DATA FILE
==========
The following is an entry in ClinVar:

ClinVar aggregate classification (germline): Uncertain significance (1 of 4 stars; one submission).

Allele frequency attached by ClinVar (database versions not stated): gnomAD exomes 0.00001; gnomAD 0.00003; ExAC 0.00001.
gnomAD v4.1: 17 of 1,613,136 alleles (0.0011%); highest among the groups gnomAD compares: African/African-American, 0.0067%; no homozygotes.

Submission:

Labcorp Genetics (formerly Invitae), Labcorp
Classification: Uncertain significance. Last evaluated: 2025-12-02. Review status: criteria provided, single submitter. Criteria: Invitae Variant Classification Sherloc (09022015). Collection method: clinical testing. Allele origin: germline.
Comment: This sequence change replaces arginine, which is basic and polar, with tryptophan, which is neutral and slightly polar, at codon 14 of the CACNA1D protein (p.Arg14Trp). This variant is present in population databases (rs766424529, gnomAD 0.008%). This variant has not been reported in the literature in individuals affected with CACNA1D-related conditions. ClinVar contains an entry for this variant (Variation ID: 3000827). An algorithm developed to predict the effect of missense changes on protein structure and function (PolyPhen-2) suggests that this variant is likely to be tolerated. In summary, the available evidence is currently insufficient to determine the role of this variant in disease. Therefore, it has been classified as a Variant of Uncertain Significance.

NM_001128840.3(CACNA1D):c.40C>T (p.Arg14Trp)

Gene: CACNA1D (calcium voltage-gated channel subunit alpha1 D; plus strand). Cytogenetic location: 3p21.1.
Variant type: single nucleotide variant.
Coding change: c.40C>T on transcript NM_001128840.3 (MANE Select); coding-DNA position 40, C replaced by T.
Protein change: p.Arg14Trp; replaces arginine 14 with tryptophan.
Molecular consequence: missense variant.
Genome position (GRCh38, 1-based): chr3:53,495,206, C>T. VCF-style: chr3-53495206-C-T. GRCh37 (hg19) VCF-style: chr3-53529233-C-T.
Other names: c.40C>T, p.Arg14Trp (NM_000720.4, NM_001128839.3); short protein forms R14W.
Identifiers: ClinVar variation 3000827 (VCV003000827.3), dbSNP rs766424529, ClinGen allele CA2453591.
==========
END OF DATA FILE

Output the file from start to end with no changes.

The following is an entry in ClinVar:

ClinVar aggregate classification (germline): Uncertain significance (1 of 4 stars; one submission).

Allele frequency attached by ClinVar (database versions not stated): gnomAD exomes 0.00001; gnomAD 0.00003; ExAC 0.00001.
gnomAD v4.1: 17 of 1,613,136 alleles (0.0011%); highest among the groups gnomAD compares: African/African-American, 0.0067%; no homozygotes.

Submission:

Labcorp Genetics (formerly Invitae), Labcorp
Classification: Uncertain significance. Last evaluated: 2025-12-02. Review status: criteria provided, single submitter. Criteria: Invitae Variant Classification Sherloc (09022015). Collection method: clinical testing. Allele origin: germline.
Comment: This sequence change replaces arginine, which is basic and polar, with tryptophan, which is neutral and slightly polar, at codon 14 of the CACNA1D protein (p.Arg14Trp). This variant is present in population databases (rs766424529, gnomAD 0.008%). This variant has not been reported in the literature in individuals affected with CACNA1D-related conditions. ClinVar contains an entry for this variant (Variation ID: 3000827). An algorithm developed to predict the effect of missense changes on protein structure and function (PolyPhen-2) suggests that this variant is likely to be tolerated. In summary, the available evidence is currently insufficient to determine the role of this variant in disease. Therefore, it has been classified as a Variant of Uncertain Significance.

NM_001128840.3(CACNA1D):c.40C>T (p.Arg14Trp)

Gene: CACNA1D (calcium voltage-gated channel subunit alpha1 D; plus strand). Cytogenetic location: 3p21.1.
Variant type: single nucleotide variant.
Coding change: c.40C>T on transcript NM_001128840.3 (MANE Select); coding-DNA position 40, C replaced by T.
Protein change: p.Arg14Trp; replaces arginine 14 with tryptophan.
Molecular consequence: missense variant.
Genome position (GRCh38, 1-based): chr3:53,495,206, C>T. VCF-style: chr3-53495206-C-T. GRCh37 (hg19) VCF-style: chr3-53529233-C-T.
Other names: c.40C>T, p.Arg14Trp (NM_000720.4, NM_001128839.3); short protein forms R14W.
Identifiers: ClinVar variation 3000827 (VCV003000827.3), dbSNP rs766424529, ClinGen allele CA2453591.